Confusing customer experience with user experience is common, especially among software developers that are out of touch with the customer. Customer experience is about strategy — where to play, how to win. Often these days, products are delivered through software. Once you have the right strategy, only then can you create a brilliant user experience.
Here are three examples of failed customer experiences, quite possibly with great user experiences (for the wrong user).
Disability claim numbers
Earlier this year I had the opportunity for a pneumonia-induced break from work. Short term disability in NYC is complicated. Turns out to go on disability there are three claims to be filed — NY, Federal, and a claim for benefits to be paid. Of course, I might have gotten that wrong — I had pneumonia while I was dealing with this!
In any case, I got three claim numbers, one for each. Remember, I was only sick once. Only out of work once. But, the insurance company gave me three claim numbers.
No problem, right?
Shouldn’t have been if someone had thought of me, the actual customer and my experience.
When I called to get a status on my claim, the user experience was nice — the person I was talking to was polite. But the customer experience was not. He started with “which claim are you calling about?”
My response shouldn’t have been a surprise to anyone who knows me:
“Well, I’m only sick once.”
Optimizing the experience for the wrong user
Write once, deploy everywhere. Win! Right?
Well maybe… for the developer.
But what about the customer?
Do you think it matters if they’re on iOS or Android? What about if they’re using the app on a small phone? Or a big tablet? Or a TV? What about incorporating accessibility features specific to the platform? Is the app shared, like family finance or family health insurance, or is it personal, like work out tracking or messaging?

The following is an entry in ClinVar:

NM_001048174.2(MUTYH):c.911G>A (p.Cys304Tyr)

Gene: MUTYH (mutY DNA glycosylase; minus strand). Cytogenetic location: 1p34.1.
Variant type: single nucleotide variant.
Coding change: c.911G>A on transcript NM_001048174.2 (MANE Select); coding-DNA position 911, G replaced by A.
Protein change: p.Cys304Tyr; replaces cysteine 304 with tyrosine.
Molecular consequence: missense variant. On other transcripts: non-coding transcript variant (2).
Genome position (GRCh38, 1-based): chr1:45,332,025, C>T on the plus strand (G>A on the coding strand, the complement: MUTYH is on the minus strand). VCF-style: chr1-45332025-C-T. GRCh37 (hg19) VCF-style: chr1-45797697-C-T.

But, write once and deploy everywhere and the development team declares victory and moves on. It didn’t work for Yahoo, why do you think it’ll work for you?
…[Yahoo’s] engineers were using HTML5, a programming language that let them build apps that worked fine on most mobile devices, but that tended not to be especially well tailored to any single mobile operating system.
The IT team isn’t the right user either
When you go to a trouble ticket system to open a ticket what do you expect to see?
I expect to see a big button that says “open ticket”.
Apparently, IT gets to organize their known issues into a catalog which is then presented to the person. The person is supposed to know if, for example, their problem with their phone is a device issue, a telecommunications issue, or an application issue — three different catalog categories.
Frankly, I was once in a situation where it took me months to figure this out because I was too stubborn to call the help desk (and my issue obviously wasn’t that urgent). I was just looking for the menu option, button, or something that would say “open ticket”. I couldn’t believe it would be that hard. Sadly, I did end up asking for help.
I mean… “open ticket” is the job I’m looking to have done when I head to the help desk, not “intuit the way IT structures support and then instantiates that structure in their catalog”.
It’s simple. Who’s the customer and what’s the experience you’re trying to provide? Clearly, in this example, IT had created an IT help desk with IT as the user in mind.
What to do?
Next week I’ll be speaking at a conference in Puerto Alegre, Brazil on the topic of Digital Transformation in financial services. I’ve chosen to speak about Customer Experience, and how Digital Transformation enables (requires!) organizations to be laser focused on Customer Experience. However, the only way to really deliver a delightful customer (and partner and employee) experience all the time is to disrupt the economics of software development.
Here are my slides, including the three steps anyone can take to begin to ideate around what it really means to be customer first when software eats the world.